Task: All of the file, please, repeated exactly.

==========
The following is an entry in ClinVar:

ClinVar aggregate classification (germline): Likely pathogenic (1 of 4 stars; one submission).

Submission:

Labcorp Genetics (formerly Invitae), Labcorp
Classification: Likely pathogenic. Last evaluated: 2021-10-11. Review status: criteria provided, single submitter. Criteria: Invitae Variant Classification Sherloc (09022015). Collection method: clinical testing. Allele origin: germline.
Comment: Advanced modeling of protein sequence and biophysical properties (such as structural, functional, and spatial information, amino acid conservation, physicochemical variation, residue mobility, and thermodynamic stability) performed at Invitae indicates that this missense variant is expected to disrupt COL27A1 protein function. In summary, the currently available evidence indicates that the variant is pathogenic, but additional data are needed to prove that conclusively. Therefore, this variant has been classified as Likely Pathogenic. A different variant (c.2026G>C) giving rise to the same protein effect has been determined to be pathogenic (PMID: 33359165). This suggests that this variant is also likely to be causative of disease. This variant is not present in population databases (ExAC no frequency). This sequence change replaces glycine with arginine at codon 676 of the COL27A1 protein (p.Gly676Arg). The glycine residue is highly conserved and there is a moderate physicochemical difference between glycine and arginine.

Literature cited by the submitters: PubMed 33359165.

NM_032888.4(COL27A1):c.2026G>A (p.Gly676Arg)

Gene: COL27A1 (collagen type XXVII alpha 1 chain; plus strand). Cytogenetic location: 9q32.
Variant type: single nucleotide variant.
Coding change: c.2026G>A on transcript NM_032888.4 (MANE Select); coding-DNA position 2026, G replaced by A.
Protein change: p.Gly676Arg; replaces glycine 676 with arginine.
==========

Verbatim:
The following is an entry in ClinVar:

ClinVar aggregate classification (germline): Likely pathogenic (1 of 4 stars; one submission).

Submission:

Labcorp Genetics (formerly Invitae), Labcorp
Classification: Likely pathogenic. Last evaluated: 2021-10-11. Review status: criteria provided, single submitter. Criteria: Invitae Variant Classification Sherloc (09022015). Collection method: clinical testing. Allele origin: germline.
Comment: Advanced modeling of protein sequence and biophysical properties (such as structural, functional, and spatial information, amino acid conservation, physicochemical variation, residue mobility, and thermodynamic stability) performed at Invitae indicates that this missense variant is expected to disrupt COL27A1 protein function. In summary, the currently available evidence indicates that the variant is pathogenic, but additional data are needed to prove that conclusively. Therefore, this variant has been classified as Likely Pathogenic. A different variant (c.2026G>C) giving rise to the same protein effect has been determined to be pathogenic (PMID: 33359165). This suggests that this variant is also likely to be causative of disease. This variant is not present in population databases (ExAC no frequency). This sequence change replaces glycine with arginine at codon 676 of the COL27A1 protein (p.Gly676Arg). The glycine residue is highly conserved and there is a moderate physicochemical difference between glycine and arginine.

Literature cited by the submitters: PubMed 33359165.

NM_032888.4(COL27A1):c.2026G>A (p.Gly676Arg)

Gene: COL27A1 (collagen type XXVII alpha 1 chain; plus strand). Cytogenetic location: 9q32.
Variant type: single nucleotide variant.
Coding change: c.2026G>A on transcript NM_032888.4 (MANE Select); coding-DNA position 2026, G replaced by A.
Protein change: p.Gly676Arg; replaces glycine 676 with arginine.